In the meantime, the world cannot wait for him to act. The stakes are too high.

There is a broad coalition of environmental, human rights and feminist groups in Brazil fighting against Bolsonaro's far-right agenda. These groups recognize that we have a common cause. Bolsonaro is not just a nationalist speaking about economic sovereignty in Amazonia. He is following the international script of pro-business, anti-people leaders, whose policies devastate the environment and minority groups.

Amazon fires
Smokes rises from forest fires in Altamira, Para state, Brazil, in the Amazon basin, on August 27. Joao Laet/AFP/Getty

What's happening in Brazil is a reflection of what we've seen in countries like Hungary, Poland, the Philippines and the United States. Leaders in these countries, driven by the pursuit of money, have disrespected our environment and human rights under the guise of populist values. The erosion of environmental rights is closely correlated with the erosion of human rights. In the case of Brazil, Bolsonaro's policies have the dual effect of destroying the homes of indigenous Amazonians and disrupting their access to health and reproductive care.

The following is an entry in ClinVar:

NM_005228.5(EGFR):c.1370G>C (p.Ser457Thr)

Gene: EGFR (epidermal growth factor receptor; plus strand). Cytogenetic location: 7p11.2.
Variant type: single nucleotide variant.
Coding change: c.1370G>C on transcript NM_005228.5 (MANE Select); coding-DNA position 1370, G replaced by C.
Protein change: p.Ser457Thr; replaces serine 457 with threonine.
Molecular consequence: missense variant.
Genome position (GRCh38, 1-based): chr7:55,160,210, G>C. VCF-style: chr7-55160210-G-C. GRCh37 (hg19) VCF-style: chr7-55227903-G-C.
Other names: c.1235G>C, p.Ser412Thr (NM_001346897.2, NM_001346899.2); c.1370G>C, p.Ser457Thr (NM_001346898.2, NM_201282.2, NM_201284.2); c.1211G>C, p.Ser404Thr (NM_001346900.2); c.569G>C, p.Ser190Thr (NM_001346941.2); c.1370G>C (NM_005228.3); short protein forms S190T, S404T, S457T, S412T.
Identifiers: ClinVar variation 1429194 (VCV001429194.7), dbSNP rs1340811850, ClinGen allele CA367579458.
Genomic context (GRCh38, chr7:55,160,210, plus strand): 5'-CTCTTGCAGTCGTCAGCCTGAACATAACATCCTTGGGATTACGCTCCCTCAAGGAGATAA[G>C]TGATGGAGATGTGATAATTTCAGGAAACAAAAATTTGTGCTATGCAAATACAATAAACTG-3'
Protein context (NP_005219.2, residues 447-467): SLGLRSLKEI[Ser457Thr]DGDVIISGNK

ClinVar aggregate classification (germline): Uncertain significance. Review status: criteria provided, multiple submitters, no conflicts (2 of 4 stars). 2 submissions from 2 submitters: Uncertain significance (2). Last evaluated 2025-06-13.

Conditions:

The International Planned Parenthood Federation/Western Hemisphere Region is supporting our partners in Brazil to run campaigns, inform and mobilize marginalized groups, advocate and, when necessary, litigate. Together, we will empower indigenous Brazilians and effect change in not only this reckless government but also the entire world.

Debora Diniz is the deputy director of the International Planned Parenthood Federation/Western Hemisphere Region.

Giselle Carino is the CEO and regional director of the International Planned Parenthood Federation/Western Hemisphere Region.

The views expressed in this article are the writer's own.

Brazil's President Is Too Afraid to Stop the Amazon Fires. But the World Can't Wait | Opinion | Opinion